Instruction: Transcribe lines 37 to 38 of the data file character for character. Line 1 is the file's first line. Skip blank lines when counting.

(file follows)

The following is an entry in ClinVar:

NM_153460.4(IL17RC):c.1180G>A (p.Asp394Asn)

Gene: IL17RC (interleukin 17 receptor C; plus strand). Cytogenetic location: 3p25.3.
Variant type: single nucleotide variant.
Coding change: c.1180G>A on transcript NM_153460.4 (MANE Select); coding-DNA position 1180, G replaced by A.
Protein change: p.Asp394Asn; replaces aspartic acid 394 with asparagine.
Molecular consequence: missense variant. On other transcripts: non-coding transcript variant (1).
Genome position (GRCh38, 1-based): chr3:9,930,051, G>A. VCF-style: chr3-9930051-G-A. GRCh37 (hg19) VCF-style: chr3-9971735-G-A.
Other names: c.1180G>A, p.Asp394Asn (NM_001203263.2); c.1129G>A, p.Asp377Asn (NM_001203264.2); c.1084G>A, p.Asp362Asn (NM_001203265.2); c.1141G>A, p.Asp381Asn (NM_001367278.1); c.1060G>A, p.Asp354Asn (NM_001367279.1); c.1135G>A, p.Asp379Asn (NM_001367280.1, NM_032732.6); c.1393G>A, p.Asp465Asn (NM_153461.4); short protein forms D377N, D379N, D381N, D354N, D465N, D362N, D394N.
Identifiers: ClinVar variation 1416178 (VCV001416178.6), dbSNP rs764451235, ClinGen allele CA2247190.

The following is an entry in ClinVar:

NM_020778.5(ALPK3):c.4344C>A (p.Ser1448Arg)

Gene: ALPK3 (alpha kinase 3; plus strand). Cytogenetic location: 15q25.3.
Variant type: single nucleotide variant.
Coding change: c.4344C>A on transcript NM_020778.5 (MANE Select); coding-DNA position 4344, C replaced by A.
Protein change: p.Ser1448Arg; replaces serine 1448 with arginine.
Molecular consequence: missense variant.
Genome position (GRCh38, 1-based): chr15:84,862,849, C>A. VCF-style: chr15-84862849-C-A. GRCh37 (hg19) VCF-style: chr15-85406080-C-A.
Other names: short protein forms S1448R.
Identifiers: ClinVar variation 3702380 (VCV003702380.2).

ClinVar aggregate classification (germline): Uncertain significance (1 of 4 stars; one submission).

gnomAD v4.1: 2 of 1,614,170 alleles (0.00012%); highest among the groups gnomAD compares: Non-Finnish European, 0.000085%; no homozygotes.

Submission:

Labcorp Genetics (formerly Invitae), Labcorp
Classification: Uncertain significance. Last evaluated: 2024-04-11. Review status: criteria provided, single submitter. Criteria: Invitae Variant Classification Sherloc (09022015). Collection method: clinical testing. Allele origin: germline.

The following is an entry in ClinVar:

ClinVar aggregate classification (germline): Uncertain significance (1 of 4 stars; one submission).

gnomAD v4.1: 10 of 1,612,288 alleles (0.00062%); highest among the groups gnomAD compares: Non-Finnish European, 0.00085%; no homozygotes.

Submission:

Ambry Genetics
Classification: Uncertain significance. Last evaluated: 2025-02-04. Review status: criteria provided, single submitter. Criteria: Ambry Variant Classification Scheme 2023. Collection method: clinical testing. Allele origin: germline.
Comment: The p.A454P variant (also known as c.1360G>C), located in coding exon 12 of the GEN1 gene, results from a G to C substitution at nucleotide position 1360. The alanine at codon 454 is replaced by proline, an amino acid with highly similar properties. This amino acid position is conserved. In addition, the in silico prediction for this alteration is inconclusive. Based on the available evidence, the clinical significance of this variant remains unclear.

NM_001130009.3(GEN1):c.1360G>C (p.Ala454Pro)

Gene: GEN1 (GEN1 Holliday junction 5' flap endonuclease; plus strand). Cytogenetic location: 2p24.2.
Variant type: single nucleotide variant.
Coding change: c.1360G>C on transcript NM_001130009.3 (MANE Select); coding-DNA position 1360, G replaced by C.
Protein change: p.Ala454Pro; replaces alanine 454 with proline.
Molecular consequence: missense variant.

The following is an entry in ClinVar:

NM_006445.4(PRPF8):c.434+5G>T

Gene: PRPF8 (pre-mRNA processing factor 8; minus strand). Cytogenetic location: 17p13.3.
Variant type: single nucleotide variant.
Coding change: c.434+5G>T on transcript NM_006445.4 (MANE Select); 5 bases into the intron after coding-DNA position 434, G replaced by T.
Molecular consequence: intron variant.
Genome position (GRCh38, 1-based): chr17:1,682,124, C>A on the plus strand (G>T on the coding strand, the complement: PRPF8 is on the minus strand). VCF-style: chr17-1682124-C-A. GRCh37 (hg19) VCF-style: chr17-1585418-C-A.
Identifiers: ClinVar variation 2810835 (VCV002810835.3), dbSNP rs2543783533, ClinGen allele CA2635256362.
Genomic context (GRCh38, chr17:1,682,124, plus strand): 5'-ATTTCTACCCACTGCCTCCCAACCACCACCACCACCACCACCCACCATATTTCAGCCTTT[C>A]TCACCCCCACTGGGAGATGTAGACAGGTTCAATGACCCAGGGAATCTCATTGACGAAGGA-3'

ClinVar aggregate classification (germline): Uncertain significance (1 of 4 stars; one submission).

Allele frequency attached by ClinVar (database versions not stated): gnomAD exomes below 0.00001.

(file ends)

Protein change: p.Ala454Pro; replaces alanine 454 with proline.
Molecular consequence: missense variant.